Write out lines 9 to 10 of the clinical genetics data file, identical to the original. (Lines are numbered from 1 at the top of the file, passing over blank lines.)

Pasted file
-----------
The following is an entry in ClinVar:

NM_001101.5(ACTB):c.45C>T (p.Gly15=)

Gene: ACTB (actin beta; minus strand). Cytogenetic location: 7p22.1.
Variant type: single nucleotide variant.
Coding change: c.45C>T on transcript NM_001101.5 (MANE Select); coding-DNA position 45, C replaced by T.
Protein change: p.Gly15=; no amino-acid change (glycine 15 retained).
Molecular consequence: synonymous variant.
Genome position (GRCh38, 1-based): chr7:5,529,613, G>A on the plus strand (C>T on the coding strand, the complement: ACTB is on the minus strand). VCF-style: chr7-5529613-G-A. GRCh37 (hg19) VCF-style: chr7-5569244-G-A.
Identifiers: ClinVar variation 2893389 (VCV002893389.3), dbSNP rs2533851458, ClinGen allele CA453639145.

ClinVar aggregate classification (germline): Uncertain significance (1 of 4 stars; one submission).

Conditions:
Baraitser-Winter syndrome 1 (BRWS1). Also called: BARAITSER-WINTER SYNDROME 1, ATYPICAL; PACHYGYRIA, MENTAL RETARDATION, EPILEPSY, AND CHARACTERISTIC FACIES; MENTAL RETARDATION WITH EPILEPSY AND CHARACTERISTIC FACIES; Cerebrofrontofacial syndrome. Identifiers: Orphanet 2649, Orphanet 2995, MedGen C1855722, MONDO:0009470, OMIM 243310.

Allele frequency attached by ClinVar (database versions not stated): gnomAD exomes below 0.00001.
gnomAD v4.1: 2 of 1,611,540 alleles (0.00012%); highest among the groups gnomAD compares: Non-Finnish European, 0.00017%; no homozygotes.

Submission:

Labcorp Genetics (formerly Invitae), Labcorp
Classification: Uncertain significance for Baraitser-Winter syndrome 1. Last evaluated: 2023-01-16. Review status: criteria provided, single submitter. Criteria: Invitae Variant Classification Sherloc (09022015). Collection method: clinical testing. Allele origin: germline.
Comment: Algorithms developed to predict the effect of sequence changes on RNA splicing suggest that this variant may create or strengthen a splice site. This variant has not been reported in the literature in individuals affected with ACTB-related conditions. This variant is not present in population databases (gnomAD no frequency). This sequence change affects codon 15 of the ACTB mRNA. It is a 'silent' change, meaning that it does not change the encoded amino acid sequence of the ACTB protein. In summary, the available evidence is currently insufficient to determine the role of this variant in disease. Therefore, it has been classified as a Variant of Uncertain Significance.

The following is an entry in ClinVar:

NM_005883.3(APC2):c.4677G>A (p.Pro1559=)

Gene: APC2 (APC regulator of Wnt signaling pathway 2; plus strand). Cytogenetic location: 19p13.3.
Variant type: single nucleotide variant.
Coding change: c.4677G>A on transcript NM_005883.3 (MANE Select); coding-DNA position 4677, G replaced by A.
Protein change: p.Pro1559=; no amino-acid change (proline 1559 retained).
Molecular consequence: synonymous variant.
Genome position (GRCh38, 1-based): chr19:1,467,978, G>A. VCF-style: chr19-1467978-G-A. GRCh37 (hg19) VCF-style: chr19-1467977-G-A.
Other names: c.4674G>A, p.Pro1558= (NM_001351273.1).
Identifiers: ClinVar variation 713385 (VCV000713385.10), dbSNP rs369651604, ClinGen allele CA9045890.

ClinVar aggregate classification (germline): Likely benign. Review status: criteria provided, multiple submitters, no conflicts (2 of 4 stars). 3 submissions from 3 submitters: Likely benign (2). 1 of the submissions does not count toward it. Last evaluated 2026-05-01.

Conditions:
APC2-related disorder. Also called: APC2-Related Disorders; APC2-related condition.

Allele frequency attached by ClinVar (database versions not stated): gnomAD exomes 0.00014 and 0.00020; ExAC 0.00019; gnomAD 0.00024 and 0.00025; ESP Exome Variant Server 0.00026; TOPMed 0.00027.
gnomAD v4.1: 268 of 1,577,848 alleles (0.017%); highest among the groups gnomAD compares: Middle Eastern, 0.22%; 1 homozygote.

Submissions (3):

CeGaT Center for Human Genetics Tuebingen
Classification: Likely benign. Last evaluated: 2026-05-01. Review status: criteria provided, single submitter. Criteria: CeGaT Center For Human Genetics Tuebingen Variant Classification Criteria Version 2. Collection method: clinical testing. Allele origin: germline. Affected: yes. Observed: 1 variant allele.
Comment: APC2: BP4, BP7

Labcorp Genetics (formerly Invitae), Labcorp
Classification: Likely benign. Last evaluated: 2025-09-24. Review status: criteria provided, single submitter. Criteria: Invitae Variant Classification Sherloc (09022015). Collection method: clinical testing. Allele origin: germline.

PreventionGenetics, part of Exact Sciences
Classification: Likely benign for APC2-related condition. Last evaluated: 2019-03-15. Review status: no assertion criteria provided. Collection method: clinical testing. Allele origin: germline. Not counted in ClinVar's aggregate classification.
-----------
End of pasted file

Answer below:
Identifiers: ClinVar variation 2893389 (VCV002893389.3), dbSNP rs2533851458, ClinGen allele CA453639145.

ClinVar aggregate classification (germline): Uncertain significance (1 of 4 stars; one submission).